3 Mistakes to Avoid

Each person experiences social anxiety in his/her own way. We never know what kind of logic errors might interfere with a person's thoughts. However, there are some predictable patterns. For instance socially anxious individuals are usually vulnerable to 3 logic errors: generalizations, dichotomous thinking and mind reading.

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We call them 'the 3 critical mistakes' because these fallacies are actually the dysfunctional schemas that give rise to negative thoughts. Although most people with social anxiety are affected by these 3 mistakes, try not to take it as a general rule. There may be other logical errors that can cause and maintain your social anxiety. This is the main reason why we put so much emphasis on keeping a journal and challenging your negative thoughts. In this article, we're going to challenge 'the 3 critical mistakes' responsible for your social anxiety.

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1. Generalizations

You might not know this but your brain runs on generalizations. Basically, each and every piece of new information is carefully categorized and ‚labelled'. That's how the brain maintains a high level of functionality with minimal effort. This mechanism evolved thousands of years ago and back then it was extremely adaptive. For example, our ancestors knew that animals with large fangs posed a serious threat so whenever they encountered an animal that possessed this trait, they would immediately stand 'on guard'.

Generalization and the Modern World

Since then, our world went through major changes. Things are a lot more complicated these days which means that generalizations are no longer reliable. People who suffer from social anxiety often use generalizations to 'reinforce' their dysfunctional schemas. For example, one negative comment during their public presentation is enough to trigger the 'Everyone hates me' schema. Unfortunately, the same principle doesn't apply to positive comments because those of us who deal with social anxiety are primarily focused on the 'negatives'.

What to Do About Generalization?

The best strategy is to simply eliminate this 'broken tool'. Consider this, there are 7 billion different people on this planet. Just because 100 or even 1000 of them manifest a certain behavior, is still not enough data to conclude that everyone behaves the same way in certain situations. In addition, when you label someone as 'mean' or 'scary', you'll involuntarily adjust your behavior according to this assumption.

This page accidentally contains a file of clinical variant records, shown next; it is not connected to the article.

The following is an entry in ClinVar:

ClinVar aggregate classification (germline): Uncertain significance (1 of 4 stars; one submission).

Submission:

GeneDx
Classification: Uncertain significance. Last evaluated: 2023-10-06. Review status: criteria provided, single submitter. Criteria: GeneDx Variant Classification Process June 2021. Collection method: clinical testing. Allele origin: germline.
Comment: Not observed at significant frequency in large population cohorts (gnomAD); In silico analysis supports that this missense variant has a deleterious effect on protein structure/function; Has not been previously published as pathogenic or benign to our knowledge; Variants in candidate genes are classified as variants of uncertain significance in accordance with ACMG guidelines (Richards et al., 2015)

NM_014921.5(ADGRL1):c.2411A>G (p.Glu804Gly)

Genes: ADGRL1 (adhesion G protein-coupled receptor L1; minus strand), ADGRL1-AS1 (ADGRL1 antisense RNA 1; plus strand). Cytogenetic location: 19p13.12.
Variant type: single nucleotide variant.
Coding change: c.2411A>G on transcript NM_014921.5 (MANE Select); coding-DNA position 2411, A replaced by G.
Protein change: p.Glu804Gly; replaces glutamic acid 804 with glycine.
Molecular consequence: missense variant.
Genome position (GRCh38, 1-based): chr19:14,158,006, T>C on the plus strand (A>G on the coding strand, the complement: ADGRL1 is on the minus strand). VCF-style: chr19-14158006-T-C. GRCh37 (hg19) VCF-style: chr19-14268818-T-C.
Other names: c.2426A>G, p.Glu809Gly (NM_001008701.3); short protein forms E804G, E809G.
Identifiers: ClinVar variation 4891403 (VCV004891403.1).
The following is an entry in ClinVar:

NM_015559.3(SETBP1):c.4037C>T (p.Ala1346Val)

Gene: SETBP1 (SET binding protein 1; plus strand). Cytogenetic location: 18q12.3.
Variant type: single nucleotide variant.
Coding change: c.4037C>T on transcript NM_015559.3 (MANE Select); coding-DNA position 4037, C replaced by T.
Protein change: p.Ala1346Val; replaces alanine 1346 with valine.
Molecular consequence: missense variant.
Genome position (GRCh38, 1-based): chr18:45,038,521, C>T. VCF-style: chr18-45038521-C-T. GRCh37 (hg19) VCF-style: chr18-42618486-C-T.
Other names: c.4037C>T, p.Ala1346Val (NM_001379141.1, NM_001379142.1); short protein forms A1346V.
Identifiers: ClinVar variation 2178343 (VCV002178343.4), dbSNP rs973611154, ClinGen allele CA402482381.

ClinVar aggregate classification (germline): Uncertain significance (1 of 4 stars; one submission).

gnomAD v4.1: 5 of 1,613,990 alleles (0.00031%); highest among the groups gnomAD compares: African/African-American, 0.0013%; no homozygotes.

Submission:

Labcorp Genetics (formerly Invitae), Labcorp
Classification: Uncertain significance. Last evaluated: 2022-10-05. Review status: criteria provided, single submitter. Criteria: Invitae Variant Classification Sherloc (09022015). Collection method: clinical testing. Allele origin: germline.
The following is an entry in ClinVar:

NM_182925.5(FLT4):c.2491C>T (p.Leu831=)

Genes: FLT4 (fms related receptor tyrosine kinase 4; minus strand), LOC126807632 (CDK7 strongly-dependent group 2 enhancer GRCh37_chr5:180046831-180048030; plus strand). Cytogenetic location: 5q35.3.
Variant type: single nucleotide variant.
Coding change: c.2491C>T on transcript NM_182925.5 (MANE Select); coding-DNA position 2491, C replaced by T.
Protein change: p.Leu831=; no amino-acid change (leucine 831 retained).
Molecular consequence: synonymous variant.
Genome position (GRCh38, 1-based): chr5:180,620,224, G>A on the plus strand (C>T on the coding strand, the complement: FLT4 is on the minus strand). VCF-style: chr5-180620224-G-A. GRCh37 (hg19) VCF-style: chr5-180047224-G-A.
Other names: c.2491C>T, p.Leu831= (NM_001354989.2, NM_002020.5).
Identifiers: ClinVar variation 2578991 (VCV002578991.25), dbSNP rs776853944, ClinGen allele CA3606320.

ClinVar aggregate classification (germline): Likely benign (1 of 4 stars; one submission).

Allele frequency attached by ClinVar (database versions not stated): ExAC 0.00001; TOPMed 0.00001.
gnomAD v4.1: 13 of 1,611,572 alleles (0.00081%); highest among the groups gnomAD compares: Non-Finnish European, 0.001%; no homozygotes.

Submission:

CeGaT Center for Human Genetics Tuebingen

2. Dichotomous Thinking (or Black and White Thinking)

Black and white thinking is often described as 'primitive', 'rigid' and 'inflexible'. This thinking tool is also linked to our brain's tendency to label and categorize everything. Unlike generalizations, dichotomous thinking simply divides everything in two categories, for example: smart-stupid, perfect-flawed, wrong-right, etc.

Dichotomous Thinking and Social Anxiety

Those of us who struggle with social anxiety, often think in terms of complete failure or total success. We don't take into account the large number of possibilities that are somewhere in between 'total success' and 'complete failure'. It's either an absolutely successful presentation or 'no' presentation. Unfortunately for us, the solution to most of our daily struggles is somewhere in the middle. There's a little bit of good and bad in everything. A public presentation can be great, but never perfect. A romantic date with the boy/girl of your dreams can go wrong, but it's never an absolute failure (At least you tried!).

Consider Your Perfectionism

In order to eliminate this flawed strategy, you need to take care of your perfectionism because that's where it usually starts. Whenever you deal with a public presentation, date or any other social event, instead of aiming for the highest performance, try to settle for a decent performance.

3. Mind Reading

This basic dysfunctional schema gives you the 'ability' to draw conclusions without having any actual proof. In real life situations, mind reading usually sounds a bit like this: 'People think that I'm ...' or even 'My co-workers believe that I'm ... although they never told me.' Just because we deal with these irrational thoughts, it doesn't mean that others think the same way about us. For those who struggle with social anxiety, mind reading is particularly disturbing because it prevents them from even attempting to interact with other people.

What Do You Know and What Do You Think You Know?

Why should we interact with others when we already know how they perceive us? That's just an illusion, because we don't actually know their opinion. Assumptions turn us into 'bystanders'. Moreover, the assumptions that are generated by mind reading can lead to false beliefs about other people.

What Should You Do Then?

If you think your boss hates you, this untested, unverified opinion will lead you to believe that he's a mean person. In order to eliminate mind reading, here's what you have to do: 1) If you want to know other people's opinions, just ask them; 2) Accept the fact that you cannot be loved and appreciated by everyone.

Full reference: 

(Nov 27, 2015). 3 Mistakes to Avoid. Retrieved Apr 22, 2024 from Explorable.com: https://explorable.com/e/3-mistakes-to-avoid

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